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Do you remember the legend of King Arthur? Arthur was declared King of England when he pulled the sword Merlin a wise magician had set in stone, thus fulfilling the prophecy that only a true King could do such a thing.

Arthur then built a castle at Camelot, gathered his Knights around him, and fought successfully to halt the advance of the Saxons. These same Knights of the Round Table joined to search for lost treasure they believed would cure all ills – the Quest for the Holy Grail.

This powerful story is believed to have originated in the 9th Century, and its endurance through the years is testament to the fact that it taps into our collective awareness of the ‘personas’ we assume in our lives when we engage in our own personal and corporate ‘quests’.

Lets explore the power of the persona before we look at what Arthur’s Knights might do for you.

Remember the last time you were in an important meeting. How did you act then? Was it in accordance with what was expected of such a role? Imagine for a minute if you had offered to wipe the chairperson’s nose or told him to tidy his office? He might have reacted a little differently than if you offered some constructive corporate ideas.

The person you think you are in a situation influences how you act in that situation. If you are board director in the morning and mum in the afternoon, you might not think consciously about what you are doing differently. However, as you assume the mantle of each different persona, you would find that you automatically match your behaviours and approach to the needs of that persona.

There are 2 primary (fundamental) and 5 archetypal (pattern of attitudes and approaches) personas that govern all you do.

The first two primary personas underlie how you approach everything in your life.

  1. The Giver:
    Givers serve others or the team, using purposeful or pro-active actions in service of a goal or quest. Purposeful action in organisations from more people lead to higher morale, improved productivity and sustained success. A giver will often em-power themselves by asking what they can do to achieve a goal or how they can contribute. The giver will ask “what can I do to add value here?”
  2. The Taker:
    Takers serve themselves before others. A taker will often re-act in response to events. They will seldom initiate pro-active action in service of others and will often wait for others to tell them what to do or how to act. A taker can express a sense of en-title-ment by demanding ownership of something they have not earned: for example “I am entitled to a salary increase/day off/break”.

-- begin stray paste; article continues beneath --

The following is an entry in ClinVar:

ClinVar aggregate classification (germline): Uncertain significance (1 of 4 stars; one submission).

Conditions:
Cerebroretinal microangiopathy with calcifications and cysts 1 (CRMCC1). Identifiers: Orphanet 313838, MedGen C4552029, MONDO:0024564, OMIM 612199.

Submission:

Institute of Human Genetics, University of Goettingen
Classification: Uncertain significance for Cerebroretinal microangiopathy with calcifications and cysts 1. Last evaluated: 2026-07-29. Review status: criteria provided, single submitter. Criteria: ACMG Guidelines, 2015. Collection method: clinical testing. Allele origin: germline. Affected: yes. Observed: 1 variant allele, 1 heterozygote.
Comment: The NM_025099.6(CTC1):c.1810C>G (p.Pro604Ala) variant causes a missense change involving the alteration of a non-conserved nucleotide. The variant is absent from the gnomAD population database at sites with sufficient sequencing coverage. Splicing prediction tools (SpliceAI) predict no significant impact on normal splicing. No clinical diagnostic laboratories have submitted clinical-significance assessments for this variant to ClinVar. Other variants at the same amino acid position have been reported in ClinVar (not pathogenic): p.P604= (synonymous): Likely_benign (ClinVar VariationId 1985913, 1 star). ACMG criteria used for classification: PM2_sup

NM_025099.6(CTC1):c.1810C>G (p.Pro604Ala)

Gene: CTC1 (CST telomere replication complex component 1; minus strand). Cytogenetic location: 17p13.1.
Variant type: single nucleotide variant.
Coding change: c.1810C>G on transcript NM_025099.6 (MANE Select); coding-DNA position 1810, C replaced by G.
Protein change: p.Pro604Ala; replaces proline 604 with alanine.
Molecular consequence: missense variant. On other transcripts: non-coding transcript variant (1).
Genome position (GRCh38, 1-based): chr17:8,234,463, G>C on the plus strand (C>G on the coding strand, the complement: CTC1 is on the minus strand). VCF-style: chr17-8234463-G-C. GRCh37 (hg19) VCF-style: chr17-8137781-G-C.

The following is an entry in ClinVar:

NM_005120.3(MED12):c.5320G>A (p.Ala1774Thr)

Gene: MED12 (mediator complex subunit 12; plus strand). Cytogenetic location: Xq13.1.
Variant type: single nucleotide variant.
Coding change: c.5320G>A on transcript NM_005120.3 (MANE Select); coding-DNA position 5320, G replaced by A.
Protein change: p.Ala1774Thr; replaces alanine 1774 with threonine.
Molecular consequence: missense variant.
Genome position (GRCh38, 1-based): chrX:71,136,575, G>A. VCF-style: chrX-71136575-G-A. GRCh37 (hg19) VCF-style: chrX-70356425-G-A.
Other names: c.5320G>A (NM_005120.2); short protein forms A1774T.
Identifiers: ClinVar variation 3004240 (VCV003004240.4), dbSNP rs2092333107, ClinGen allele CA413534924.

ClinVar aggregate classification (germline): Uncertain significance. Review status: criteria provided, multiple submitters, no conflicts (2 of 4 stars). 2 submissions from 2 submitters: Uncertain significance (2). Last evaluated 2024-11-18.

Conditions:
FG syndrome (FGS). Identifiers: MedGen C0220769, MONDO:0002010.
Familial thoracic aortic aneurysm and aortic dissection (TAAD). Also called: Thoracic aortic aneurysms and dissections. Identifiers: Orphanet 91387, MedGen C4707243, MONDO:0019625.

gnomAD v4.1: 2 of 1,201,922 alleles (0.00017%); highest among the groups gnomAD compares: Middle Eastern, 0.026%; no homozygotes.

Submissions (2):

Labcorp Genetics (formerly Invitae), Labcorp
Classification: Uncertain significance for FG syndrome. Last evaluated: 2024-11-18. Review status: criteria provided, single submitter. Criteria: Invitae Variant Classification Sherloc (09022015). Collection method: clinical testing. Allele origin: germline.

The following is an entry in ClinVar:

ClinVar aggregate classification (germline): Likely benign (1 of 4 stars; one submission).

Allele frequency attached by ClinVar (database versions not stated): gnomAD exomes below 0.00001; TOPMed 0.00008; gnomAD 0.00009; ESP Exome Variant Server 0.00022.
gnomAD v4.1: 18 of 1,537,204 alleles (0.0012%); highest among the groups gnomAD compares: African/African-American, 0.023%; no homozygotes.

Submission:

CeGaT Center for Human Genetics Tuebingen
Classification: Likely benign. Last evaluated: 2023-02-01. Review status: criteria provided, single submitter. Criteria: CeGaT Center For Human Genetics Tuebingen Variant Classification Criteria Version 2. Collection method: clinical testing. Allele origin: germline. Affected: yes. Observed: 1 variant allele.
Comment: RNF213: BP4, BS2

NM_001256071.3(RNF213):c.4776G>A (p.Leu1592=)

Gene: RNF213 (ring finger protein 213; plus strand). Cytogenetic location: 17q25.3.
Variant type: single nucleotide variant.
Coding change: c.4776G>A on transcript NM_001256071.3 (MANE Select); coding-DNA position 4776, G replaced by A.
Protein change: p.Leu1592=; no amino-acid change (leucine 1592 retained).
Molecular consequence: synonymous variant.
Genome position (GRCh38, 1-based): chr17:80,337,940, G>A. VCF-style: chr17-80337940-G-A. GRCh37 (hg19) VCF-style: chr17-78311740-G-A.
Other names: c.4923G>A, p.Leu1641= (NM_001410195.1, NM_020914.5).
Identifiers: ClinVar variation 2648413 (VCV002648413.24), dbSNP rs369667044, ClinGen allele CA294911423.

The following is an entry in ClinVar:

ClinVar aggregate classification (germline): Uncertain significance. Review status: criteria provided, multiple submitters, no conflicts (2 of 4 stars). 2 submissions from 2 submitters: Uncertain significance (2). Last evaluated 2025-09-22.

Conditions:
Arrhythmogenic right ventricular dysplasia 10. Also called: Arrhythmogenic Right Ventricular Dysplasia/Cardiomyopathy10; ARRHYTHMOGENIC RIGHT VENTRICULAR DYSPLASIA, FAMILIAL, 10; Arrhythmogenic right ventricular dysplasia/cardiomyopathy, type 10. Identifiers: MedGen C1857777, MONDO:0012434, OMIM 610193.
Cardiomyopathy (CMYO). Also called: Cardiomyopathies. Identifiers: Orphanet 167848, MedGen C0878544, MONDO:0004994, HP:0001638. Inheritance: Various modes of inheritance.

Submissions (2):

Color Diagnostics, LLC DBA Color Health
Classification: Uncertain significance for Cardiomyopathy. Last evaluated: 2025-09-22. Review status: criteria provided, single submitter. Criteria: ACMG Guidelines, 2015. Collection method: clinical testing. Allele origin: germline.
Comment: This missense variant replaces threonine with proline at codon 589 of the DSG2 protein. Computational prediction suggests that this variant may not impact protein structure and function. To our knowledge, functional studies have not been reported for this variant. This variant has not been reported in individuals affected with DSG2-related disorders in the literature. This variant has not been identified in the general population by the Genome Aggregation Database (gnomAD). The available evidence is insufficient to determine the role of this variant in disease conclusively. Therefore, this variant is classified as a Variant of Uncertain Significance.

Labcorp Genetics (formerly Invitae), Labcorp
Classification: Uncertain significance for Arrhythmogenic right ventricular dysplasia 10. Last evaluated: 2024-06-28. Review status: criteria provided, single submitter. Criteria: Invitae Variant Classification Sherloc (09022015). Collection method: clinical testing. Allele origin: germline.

You might notice that you take the persona of both giver and taker in your life at different times. This is appropriate. However, when you begin to assume the persona of giver more often than that of taker, you add value to people and situations, and rewards invariably follow.

There are 5 archetypal personas that reflect the quest of those ancient Knights of the Round Table:

  1. The king or leader:
    The king is responsible for the vision. He or she inspires and aligns people towards the common quest, clarifying the purpose and encouraging commitment. When you are being king, your focus is on vision and passion.
  2. The queen or manager:
    The queen is responsible for the actions required to fulfill the quest. She or he decides the approach and creates a strategy to meet the defined goals; while improving productivity and efficiency; and harnessing talents. When you are being the queen, your focus is on process and directed action.
  3. The wizard or entrepreneur:
    The wizard is the one who searches for the alchemy that creates gold. Wizards can be very innovative and have high personal initiative. They target actions that will contribute to the quest and have a high degree of commitment and passion. When you are being the wizard, your focus is on pragmatic dreaming and innovation.
  4. The knight or team worker:
    The knight is the one carrying the sword and travelling forward towards the quest defined by the king and planned by the queen. A good knight is one who knows the value of team working, and is able to work effectively with others and make things happen. When you are being the knight, your focus is on followership and pragmatic right action.
  5. The fool or coach:
    The role of the fool is to challenge conventional thinking and to inspire a view of the world from a different perspective. The fool knows that the perspective shapes the reality and he or she urges progress towards the quest by challenging accepted approaches and encouraging innovation in others. When you are being the fool, your focus is on reframing reality and curiosity.

So, how can you use these personas to move towards your own personal quest?

  • Adopt the role of giver first. It will guide the extent to which your quest is value-able
  • Take on the mantle of King to envision where you are headed
  • Allow the Queen to guide your planning and create a plan forward
  • Encourage your Wizard to go out to gather ideas, resources, tools, connections and people
  • Send your knights out to do the work
  • Allow your fool to evaluate, challenge and en-able your approach and then send in the King to re-vision and the Queen to re-plan.

For this next week, what would happen if you allowed your own personal team of personas to move you forward on your quest – whatever it is?





© Anne Fuller-Good
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